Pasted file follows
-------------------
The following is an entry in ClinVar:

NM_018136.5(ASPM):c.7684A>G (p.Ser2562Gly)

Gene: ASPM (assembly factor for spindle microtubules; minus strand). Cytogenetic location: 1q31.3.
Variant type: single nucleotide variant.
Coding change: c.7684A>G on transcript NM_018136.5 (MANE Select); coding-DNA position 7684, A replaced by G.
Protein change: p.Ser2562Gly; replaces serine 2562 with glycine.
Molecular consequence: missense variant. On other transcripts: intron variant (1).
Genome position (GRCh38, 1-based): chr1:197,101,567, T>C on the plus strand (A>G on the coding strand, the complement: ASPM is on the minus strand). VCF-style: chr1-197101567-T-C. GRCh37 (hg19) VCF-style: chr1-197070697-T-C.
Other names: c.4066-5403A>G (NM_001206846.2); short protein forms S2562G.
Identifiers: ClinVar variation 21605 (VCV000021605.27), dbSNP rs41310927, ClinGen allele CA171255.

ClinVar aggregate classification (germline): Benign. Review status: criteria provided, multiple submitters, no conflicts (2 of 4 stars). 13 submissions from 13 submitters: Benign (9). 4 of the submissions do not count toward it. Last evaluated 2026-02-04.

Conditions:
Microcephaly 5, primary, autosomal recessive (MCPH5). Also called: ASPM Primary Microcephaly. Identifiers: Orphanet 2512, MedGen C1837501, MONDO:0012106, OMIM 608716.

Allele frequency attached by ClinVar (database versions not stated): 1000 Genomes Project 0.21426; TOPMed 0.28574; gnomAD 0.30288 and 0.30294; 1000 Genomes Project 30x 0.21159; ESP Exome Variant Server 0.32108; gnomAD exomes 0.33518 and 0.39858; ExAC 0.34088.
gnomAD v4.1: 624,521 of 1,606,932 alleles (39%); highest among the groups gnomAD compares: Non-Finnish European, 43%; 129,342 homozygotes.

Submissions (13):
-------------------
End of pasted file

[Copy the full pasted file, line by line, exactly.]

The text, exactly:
The following is an entry in ClinVar:

NM_018136.5(ASPM):c.7684A>G (p.Ser2562Gly)

Gene: ASPM (assembly factor for spindle microtubules; minus strand). Cytogenetic location: 1q31.3.
Variant type: single nucleotide variant.
Coding change: c.7684A>G on transcript NM_018136.5 (MANE Select); coding-DNA position 7684, A replaced by G.
Protein change: p.Ser2562Gly; replaces serine 2562 with glycine.
Molecular consequence: missense variant. On other transcripts: intron variant (1).
Genome position (GRCh38, 1-based): chr1:197,101,567, T>C on the plus strand (A>G on the coding strand, the complement: ASPM is on the minus strand). VCF-style: chr1-197101567-T-C. GRCh37 (hg19) VCF-style: chr1-197070697-T-C.
Other names: c.4066-5403A>G (NM_001206846.2); short protein forms S2562G.
Identifiers: ClinVar variation 21605 (VCV000021605.27), dbSNP rs41310927, ClinGen allele CA171255.

ClinVar aggregate classification (germline): Benign. Review status: criteria provided, multiple submitters, no conflicts (2 of 4 stars). 13 submissions from 13 submitters: Benign (9). 4 of the submissions do not count toward it. Last evaluated 2026-02-04.

Conditions:
Microcephaly 5, primary, autosomal recessive (MCPH5). Also called: ASPM Primary Microcephaly. Identifiers: Orphanet 2512, MedGen C1837501, MONDO:0012106, OMIM 608716.

Allele frequency attached by ClinVar (database versions not stated): 1000 Genomes Project 0.21426; TOPMed 0.28574; gnomAD 0.30288 and 0.30294; 1000 Genomes Project 30x 0.21159; ESP Exome Variant Server 0.32108; gnomAD exomes 0.33518 and 0.39858; ExAC 0.34088.
gnomAD v4.1: 624,521 of 1,606,932 alleles (39%); highest among the groups gnomAD compares: Non-Finnish European, 43%; 129,342 homozygotes.

Submissions (13):